The ComingSoon.net Box Office Report has been updated with studio estimates for the weekend. Click here for the full box office estimates of the top 12 films and then check back on Monday for the final figures based on actual box office.
It was another four-movie weekend as we crossed the midpoint of August and got into the slower weekends of the month and only one movie rose against that annual curse to do quite well and that was Lee Daniels’ The Butler (The Weinstein Company), a historical drama with an all-star cast that includes Forest Whitaker, Oprah Winfrey, David Oyelowo, Cuba Gooding Jr., Terrence Howard, Jane Fonda, John Cusack, Mariah Carey, Lenny Kravitz, James Marsden and more. It opened in first place with an estimated $25 million in 2,933 theaters, averaging roughly $8,500 per theater and surpassing most of the pre-weekend projections as it scored a solid A CinemaScore, which bodes well for long legs similar to the 2011 hit The Help.
The Jennifer Aniston-Jason Sudekis R-rated road comedy We’re the Millers (New Line/WB) continued to do well based on opening weekend word-of-mouth, remaining in second place for a second week in a row with $17.8 million, down just 33% from last week, the smallest drop in the Top 10. It has grossed $69.5 million and stands a good chance to cross $100 million by summer’s end.
Third place was a tight race, but according to estimates, it went to Neill Blomkamp’s sci-fi action flick Elysium (Sony), starring Matt Damon and Jodie Foster, which dropped 54% from its first place opening weekend and is just slightly ahead of another new movie with $13.6 million and $55.9 million grossed so far.
Elysium opened in 20 new territories this weekend and added another $22 million overseas to bring its international total to $37.7 million and worldwide total to $93.6 million. It opened in 8 Western European markets including France, Germany, Holland, Belgium and Switzerland, all where it opened better than both Blomkamp’s previous film District 9 and Pacific Rim, according to Sony. It also debuted at #1 in Australia with $3.2 million, 64% better than District 9.
The dark action movie sequel Kick-Ass 2 (Universal), based on the comic books by Mark Millar and John Romita Jr. and starring Aaron Taylor-Johnson, Chloë Grace Moretz, Christopher Mintz-Plasse and Jim Carrey, failed to find much of an audience in its opening weekend, bringing in an estimated $13.6 million in 2,940 theaters to take fourth place right behind Elysium, according to estimates. That’s a significantly lower opening than the $19.8 million opening for the original movie about three years ago, following the recent trend of sequels not doing nearly as well as their earlier installments that has pervaded this summer for the most part.
Kick-Ass 2 also opened internationally in 17 territories where it grossed $6.3 million in 1,500 theaters outperforming the original movie in Mexico, Finland, The Philippines and the UK where the movie opened in second place. It also opened in Germany and Hong Kong and will open in France, Belgium and 15 other territories next weekend.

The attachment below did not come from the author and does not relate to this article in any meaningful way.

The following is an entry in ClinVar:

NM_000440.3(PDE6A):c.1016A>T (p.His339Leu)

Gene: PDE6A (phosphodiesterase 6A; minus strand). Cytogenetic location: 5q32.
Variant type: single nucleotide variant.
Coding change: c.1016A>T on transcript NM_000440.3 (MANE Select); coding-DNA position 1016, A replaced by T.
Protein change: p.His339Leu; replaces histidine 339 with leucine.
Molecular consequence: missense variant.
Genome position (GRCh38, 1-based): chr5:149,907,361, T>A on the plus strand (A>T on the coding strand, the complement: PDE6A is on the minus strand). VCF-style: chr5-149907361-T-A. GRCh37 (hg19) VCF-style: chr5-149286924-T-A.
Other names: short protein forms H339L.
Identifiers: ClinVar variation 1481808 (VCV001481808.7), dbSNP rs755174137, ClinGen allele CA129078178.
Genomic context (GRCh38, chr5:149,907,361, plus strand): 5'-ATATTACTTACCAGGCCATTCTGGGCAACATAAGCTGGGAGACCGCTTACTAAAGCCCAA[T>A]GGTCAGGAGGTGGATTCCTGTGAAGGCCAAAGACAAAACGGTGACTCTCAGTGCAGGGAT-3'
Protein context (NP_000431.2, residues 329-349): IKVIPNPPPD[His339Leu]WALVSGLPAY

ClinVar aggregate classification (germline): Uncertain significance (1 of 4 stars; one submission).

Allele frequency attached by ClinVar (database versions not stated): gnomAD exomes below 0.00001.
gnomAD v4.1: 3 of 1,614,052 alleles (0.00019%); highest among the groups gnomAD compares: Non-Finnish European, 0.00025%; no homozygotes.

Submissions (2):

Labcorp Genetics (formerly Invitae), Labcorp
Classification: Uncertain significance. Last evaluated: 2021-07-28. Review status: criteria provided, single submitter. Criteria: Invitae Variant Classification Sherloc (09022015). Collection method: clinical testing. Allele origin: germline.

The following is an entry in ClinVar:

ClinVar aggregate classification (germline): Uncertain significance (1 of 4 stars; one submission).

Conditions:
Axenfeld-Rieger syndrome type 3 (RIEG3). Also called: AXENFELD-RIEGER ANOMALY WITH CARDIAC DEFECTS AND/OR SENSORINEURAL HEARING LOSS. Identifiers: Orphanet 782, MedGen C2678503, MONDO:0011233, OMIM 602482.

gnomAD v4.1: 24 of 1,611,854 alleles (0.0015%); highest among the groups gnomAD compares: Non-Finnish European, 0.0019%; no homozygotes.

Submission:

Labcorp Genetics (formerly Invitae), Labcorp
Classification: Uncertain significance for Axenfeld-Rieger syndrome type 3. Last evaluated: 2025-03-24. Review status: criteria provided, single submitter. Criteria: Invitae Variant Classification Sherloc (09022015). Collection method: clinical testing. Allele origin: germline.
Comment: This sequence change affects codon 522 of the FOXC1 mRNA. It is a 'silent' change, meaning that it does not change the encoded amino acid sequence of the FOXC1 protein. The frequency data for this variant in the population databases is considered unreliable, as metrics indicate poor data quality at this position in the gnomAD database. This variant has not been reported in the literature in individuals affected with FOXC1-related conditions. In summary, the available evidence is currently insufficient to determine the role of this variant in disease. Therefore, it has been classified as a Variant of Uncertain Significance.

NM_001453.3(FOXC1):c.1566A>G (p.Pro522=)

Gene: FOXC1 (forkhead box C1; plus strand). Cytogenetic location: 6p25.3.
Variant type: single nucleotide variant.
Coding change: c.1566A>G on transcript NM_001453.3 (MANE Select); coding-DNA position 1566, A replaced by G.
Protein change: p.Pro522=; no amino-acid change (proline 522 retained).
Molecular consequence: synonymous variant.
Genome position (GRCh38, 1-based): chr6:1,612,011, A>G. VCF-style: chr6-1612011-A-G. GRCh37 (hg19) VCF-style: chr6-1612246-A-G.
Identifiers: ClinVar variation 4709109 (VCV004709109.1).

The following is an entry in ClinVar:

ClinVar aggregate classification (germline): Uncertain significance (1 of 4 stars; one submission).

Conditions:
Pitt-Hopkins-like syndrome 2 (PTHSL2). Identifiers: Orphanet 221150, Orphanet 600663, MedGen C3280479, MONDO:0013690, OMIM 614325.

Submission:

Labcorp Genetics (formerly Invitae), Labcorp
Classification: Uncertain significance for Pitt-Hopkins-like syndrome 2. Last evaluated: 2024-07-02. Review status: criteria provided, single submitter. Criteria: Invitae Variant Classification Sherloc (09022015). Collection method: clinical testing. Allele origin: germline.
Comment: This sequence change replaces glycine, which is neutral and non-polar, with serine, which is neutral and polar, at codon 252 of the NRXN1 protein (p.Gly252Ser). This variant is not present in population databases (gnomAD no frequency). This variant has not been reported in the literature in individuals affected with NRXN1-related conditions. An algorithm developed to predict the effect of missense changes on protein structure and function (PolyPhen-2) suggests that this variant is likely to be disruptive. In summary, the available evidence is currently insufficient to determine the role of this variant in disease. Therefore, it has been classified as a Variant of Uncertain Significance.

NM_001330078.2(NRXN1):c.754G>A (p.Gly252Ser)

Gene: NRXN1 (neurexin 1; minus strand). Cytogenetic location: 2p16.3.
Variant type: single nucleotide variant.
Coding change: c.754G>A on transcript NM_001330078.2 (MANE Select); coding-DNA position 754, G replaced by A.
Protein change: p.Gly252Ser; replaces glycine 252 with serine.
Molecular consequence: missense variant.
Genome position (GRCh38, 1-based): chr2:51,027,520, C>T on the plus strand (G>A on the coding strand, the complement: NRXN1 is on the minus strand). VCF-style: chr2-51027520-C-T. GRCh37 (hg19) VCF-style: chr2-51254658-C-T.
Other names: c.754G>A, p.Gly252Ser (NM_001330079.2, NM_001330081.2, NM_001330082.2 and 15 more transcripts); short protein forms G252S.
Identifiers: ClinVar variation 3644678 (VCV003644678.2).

Coming in right behind it with $13.1 million was another release from last week, Disney’s Planes, which has grossed $45.1 million domestic and $7.3 million at the international box office where it opened in 9 territories this weekend.
Last week’s fourth new movie, Percy Jackson: Sea of Monsters (20th Century Fox), took sixth place with $8.4 million, bringing its total to $38.9 million, which is only slightly more than the original movie made in its first four days over the Presidents’ Day weekend in 2010.
Ashton Kutcher starred in JOBS (Open Road), as in Apple co-founder Steve Jobs, but despite early interest in the movie, the reviews weren’t good and that kept the movie in the bottom half of the Top 10 with $6.7 million to take seventh place.
The Denzel Washington-Mark Wahlberg crime-comedy team-up 2 Guns followed in eighth place with $5.6 million and $59.2 million since opening earlier this month, while The Smurfs 2 (Sony) added another $4.6 million to bring its own total to $56.9 million.
The Wolverine (20th Century Fox), starring Hugh Jackman, dropped down to tenth place with $4.4 million, having brought in $120.5 million to date domestically.
The August “Dog Days of Summer” hit hard this weekend but no harder than for Paranoia (Relativity Media), based on Joseph Finder’s bestselling novel and starring Liam Hemsworth, Harrison Ford and Gary Oldman, which bombed with just $3.5 million in 2,459 theaters. That wasn’t even enough to get into the Top 10 and the movie which cost $35 million, funded by IM Global / Demarest / Reliance, settled into 13th place, a terrible showing for a movie that sported a big name star like Harrison Ford in a main role. Its C+ CinemaScore is not a good sign that word-of-mouth will be good and it should be gone from theaters completely by September, a pretty big bomb for the relatively recent distributor.
The Top 10 movies grossed approximately $112 million, down $10 million from last year when the all-star action flick The Expendables 2 won the weekend with $28.6 million, the animated ParaNorman took third place with $14 million and Sparkle, Whitney Houston’s final film, took fifth with $11.6 million.
Jershua Hess’ Austenland (Sony Pictures Classics), starring Keri Russell, failed to find much of an audience in its platform release into four theaters in New York and L.A., debuting with $42.6 thousand or roughly $10.7 thousand per venue. No word on whether Sony Classics still plans on expanding the movie nationwide.
Another Sundance premiere, David Lowery’s Ain’t Them Bodies Saints (IFC Films), starring Casey Affleck and Rooney Mara, opened in three theaters in New York and L.A. and didn’t do much better, bringing in $28,000 over the weekend.
Click here for the full box office estimates of the top 12 films.